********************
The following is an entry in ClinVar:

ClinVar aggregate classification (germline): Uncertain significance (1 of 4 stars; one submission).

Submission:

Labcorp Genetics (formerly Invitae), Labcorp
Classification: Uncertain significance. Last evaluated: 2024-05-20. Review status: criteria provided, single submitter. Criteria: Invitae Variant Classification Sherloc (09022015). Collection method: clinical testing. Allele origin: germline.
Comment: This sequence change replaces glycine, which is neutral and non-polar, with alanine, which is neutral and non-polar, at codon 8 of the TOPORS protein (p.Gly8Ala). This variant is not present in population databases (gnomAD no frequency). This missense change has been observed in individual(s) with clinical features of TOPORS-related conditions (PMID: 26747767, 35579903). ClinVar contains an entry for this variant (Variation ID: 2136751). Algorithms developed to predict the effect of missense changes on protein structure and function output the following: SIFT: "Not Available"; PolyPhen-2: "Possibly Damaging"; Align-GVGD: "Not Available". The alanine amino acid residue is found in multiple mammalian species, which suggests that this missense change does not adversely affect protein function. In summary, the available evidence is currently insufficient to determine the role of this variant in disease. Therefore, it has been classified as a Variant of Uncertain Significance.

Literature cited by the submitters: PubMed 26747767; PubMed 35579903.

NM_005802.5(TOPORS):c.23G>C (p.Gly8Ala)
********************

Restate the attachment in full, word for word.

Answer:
The following is an entry in ClinVar:

ClinVar aggregate classification (germline): Uncertain significance (1 of 4 stars; one submission).

Submission:

Labcorp Genetics (formerly Invitae), Labcorp
Classification: Uncertain significance. Last evaluated: 2024-05-20. Review status: criteria provided, single submitter. Criteria: Invitae Variant Classification Sherloc (09022015). Collection method: clinical testing. Allele origin: germline.
Comment: This sequence change replaces glycine, which is neutral and non-polar, with alanine, which is neutral and non-polar, at codon 8 of the TOPORS protein (p.Gly8Ala). This variant is not present in population databases (gnomAD no frequency). This missense change has been observed in individual(s) with clinical features of TOPORS-related conditions (PMID: 26747767, 35579903). ClinVar contains an entry for this variant (Variation ID: 2136751). Algorithms developed to predict the effect of missense changes on protein structure and function output the following: SIFT: "Not Available"; PolyPhen-2: "Possibly Damaging"; Align-GVGD: "Not Available". The alanine amino acid residue is found in multiple mammalian species, which suggests that this missense change does not adversely affect protein function. In summary, the available evidence is currently insufficient to determine the role of this variant in disease. Therefore, it has been classified as a Variant of Uncertain Significance.

Literature cited by the submitters: PubMed 26747767; PubMed 35579903.

NM_005802.5(TOPORS):c.23G>C (p.Gly8Ala)